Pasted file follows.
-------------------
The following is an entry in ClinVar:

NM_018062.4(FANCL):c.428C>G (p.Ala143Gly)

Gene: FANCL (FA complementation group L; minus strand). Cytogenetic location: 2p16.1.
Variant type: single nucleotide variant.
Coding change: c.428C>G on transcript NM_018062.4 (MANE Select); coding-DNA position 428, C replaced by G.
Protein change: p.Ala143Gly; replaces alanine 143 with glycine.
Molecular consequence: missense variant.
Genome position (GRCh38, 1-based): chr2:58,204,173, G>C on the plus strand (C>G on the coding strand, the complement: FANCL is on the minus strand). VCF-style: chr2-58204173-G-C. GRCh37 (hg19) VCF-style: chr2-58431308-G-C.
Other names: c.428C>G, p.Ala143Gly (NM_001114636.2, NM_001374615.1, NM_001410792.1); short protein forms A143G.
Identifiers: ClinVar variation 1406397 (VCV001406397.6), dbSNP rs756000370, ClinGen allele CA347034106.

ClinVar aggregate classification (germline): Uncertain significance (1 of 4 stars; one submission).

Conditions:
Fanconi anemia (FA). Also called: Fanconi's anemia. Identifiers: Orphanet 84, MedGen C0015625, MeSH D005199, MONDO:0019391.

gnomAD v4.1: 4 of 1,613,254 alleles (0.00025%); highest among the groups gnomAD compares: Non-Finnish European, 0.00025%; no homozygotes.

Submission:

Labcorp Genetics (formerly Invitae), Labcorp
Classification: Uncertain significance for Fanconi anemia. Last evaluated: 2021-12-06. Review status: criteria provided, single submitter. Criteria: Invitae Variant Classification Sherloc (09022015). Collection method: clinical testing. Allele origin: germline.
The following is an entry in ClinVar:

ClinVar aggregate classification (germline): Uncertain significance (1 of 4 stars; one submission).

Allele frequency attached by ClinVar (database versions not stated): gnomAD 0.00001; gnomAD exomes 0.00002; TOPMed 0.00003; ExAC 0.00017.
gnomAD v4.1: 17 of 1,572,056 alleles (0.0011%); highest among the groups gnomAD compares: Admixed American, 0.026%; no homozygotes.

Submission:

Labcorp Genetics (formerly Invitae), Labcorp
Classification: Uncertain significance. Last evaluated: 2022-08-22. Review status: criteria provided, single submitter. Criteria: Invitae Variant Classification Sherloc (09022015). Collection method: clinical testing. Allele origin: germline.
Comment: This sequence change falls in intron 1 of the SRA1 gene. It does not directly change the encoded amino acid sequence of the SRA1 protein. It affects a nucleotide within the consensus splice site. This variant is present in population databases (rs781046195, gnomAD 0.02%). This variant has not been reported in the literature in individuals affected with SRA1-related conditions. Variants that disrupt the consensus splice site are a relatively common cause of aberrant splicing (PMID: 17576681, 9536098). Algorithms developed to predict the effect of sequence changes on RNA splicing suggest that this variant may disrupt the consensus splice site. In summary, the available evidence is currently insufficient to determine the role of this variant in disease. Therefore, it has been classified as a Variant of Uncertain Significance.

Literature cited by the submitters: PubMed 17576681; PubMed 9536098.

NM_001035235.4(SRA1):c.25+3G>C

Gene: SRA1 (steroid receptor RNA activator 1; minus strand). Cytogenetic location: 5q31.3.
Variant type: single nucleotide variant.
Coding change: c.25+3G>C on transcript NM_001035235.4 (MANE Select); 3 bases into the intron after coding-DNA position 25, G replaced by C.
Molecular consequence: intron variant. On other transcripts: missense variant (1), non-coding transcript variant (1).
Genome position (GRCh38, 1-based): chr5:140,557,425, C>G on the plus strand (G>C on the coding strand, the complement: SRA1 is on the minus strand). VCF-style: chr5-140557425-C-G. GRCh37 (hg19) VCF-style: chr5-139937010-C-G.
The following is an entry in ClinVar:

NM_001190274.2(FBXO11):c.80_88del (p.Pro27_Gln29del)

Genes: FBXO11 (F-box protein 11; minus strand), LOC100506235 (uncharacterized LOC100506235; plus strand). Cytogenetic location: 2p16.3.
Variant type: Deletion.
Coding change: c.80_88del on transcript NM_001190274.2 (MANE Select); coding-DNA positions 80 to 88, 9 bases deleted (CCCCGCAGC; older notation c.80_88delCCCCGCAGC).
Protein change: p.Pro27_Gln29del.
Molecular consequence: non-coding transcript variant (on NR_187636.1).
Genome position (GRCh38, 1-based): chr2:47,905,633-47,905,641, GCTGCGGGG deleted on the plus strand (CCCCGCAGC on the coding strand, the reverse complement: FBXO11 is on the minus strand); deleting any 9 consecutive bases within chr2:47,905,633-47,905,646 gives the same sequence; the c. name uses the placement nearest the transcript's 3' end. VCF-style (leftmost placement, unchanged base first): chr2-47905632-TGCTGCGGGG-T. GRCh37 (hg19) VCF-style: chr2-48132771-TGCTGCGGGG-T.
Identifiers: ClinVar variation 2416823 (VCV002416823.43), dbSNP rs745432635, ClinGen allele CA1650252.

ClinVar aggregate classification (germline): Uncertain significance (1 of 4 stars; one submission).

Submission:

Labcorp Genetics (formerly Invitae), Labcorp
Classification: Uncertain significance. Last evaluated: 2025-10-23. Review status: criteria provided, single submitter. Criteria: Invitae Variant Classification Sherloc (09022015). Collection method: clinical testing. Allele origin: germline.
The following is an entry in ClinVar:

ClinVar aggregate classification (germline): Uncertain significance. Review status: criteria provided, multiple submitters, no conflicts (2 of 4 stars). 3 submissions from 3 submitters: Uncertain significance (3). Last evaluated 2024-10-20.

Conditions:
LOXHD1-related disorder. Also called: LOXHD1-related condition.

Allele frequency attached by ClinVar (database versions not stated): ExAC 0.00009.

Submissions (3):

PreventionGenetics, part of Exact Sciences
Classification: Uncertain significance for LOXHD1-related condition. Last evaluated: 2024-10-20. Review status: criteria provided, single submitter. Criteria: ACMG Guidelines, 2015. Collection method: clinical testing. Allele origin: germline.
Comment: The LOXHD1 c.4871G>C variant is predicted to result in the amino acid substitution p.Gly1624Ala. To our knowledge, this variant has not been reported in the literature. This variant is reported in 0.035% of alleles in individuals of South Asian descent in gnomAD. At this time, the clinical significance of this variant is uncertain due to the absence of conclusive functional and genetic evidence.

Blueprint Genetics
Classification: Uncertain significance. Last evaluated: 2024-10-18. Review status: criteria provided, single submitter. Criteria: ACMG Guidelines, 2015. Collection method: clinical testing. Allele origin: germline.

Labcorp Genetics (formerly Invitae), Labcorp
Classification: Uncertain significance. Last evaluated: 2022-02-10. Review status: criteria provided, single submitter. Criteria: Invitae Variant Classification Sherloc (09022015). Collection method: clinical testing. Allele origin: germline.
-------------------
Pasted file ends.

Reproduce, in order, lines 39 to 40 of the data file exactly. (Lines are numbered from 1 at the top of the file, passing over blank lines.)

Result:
Molecular consequence: non-coding transcript variant (on NR_187636.1).
Genome position (GRCh38, 1-based): chr2:47,905,633-47,905,641, GCTGCGGGG deleted on the plus strand (CCCCGCAGC on the coding strand, the reverse complement: FBXO11 is on the minus strand); deleting any 9 consecutive bases within chr2:47,905,633-47,905,646 gives the same sequence; the c. name uses the placement nearest the transcript's 3' end. VCF-style (leftmost placement, unchanged base first): chr2-47905632-TGCTGCGGGG-T. GRCh37 (hg19) VCF-style: chr2-48132771-TGCTGCGGGG-T.